4. The House of Shattered Wings, by Aliette de Bodard. I kept thinking this wouldn’t be my thing, and then picked it for the book club to encourage me to give it a try. Lo and behold, I inhaled it! Such a fascinating mixture of mythologies, and a fantastic setting.
  5. Murder by Matchlight, by E.C.R. Lorac. I’m not sure if this was the first book I read by E.C.R. Lorac… it might have been. Either way, it was the one that switched her work from the “it’s a British Library Crime Classic, so I’ll probably get it and try it” to “I’ll pick up anything I find by her”. Her mysteries are often deeply rooted in a place, so that you can almost smell the farms or the fires of the Blitz.
  6. The Bell at Sealey Head, by Patricia McKillip. Pretty much anything by McKillip is going to be interesting, though I sometimes find the conclusions to her stories a bit difficult to follow. The Bell at Sealey Head was one I tore through, though.
  7. Provenance, by Ann Leckie. I’d have read this one anyway, and the Habitica challenge might actually have been for a reread for me. I love Provenance a lot; it’s not doing the same things as the Imperial Radch books, and it doesn’t feel the same in terms of narration or characters or plot. I think that led some people to be disappointed in it, but I wasn’t.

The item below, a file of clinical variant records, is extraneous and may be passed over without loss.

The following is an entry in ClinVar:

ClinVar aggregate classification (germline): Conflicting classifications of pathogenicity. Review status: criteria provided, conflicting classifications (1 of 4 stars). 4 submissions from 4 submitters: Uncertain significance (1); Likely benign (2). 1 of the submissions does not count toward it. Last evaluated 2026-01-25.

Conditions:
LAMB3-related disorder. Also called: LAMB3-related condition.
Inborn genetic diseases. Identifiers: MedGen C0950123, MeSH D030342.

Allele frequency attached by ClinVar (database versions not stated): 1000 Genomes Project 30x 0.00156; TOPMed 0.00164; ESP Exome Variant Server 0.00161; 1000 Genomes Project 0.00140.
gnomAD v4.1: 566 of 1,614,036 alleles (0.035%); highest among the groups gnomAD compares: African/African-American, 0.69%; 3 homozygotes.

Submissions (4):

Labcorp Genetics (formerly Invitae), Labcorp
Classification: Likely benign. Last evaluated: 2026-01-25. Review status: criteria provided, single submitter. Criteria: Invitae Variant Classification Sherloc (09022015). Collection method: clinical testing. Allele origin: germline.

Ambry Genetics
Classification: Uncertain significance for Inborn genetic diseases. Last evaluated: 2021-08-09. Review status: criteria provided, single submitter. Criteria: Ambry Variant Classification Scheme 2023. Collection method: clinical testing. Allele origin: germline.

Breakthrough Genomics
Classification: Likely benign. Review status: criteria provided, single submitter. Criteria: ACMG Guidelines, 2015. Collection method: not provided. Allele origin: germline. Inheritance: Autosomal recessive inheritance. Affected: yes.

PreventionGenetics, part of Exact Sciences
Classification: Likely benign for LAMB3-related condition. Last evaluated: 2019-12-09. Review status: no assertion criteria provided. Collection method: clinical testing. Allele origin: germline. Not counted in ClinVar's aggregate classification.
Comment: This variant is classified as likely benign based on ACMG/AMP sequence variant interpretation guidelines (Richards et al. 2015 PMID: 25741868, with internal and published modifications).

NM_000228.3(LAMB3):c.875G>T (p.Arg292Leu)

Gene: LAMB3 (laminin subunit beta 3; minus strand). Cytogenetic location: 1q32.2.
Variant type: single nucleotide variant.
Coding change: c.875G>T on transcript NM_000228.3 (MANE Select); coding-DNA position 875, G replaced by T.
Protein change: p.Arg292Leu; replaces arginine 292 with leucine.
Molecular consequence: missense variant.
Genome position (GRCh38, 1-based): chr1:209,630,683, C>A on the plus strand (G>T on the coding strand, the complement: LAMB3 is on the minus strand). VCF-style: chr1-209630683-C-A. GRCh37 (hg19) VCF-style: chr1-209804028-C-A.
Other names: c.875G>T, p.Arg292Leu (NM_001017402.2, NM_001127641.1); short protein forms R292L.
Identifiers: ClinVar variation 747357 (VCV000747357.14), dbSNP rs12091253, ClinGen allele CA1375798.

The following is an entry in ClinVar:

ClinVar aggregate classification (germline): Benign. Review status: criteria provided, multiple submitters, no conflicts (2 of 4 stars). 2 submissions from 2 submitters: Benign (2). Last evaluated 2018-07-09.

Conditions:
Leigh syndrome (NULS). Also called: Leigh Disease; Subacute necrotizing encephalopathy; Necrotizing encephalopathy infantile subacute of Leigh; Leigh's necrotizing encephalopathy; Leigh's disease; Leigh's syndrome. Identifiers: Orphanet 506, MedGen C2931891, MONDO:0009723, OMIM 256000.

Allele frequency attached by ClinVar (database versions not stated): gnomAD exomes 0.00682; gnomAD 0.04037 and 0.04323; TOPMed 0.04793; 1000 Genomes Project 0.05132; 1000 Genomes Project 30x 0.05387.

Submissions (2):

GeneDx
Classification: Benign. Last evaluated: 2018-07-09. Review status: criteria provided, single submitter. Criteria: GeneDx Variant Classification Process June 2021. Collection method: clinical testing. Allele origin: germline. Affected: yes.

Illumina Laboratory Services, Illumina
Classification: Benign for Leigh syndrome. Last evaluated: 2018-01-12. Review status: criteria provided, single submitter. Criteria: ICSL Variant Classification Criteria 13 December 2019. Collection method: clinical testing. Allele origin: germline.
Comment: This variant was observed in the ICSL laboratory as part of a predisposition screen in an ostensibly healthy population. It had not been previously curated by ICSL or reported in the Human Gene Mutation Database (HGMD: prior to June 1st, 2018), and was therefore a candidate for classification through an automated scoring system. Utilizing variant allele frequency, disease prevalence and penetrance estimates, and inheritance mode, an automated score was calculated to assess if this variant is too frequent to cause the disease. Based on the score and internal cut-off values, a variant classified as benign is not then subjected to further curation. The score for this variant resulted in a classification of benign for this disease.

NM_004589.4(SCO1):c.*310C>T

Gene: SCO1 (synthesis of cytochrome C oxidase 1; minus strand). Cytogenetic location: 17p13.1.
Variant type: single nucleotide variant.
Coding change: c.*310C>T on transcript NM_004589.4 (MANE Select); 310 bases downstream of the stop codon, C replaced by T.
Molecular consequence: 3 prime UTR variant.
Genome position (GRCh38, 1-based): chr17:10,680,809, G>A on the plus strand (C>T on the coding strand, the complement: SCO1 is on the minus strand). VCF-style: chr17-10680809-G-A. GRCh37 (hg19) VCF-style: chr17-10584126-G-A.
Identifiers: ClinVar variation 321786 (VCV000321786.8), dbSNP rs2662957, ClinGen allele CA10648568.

8. Hild, by Nicola Griffith. Confession: I still haven’t actually finished this. But some of the descriptions are just perfect and beautiful, and I still mean to come back and finish it.
  9. The Hate U Give, by Angie Thomas. I probably wouldn’t have read this one without a book club, because YA with a contemporary setting isn’t normally my thing. I’m really glad I did, though; this book deserves all the hype.
  10. Girl Waits With Gun, by Amy Stewart. I should really read the second book in this series, because I read the first book sooo fast. As I recall, it wasn’t a universal win in the book club… but I really enjoyed the story, and appreciated learning about the real Constance Kopp as well.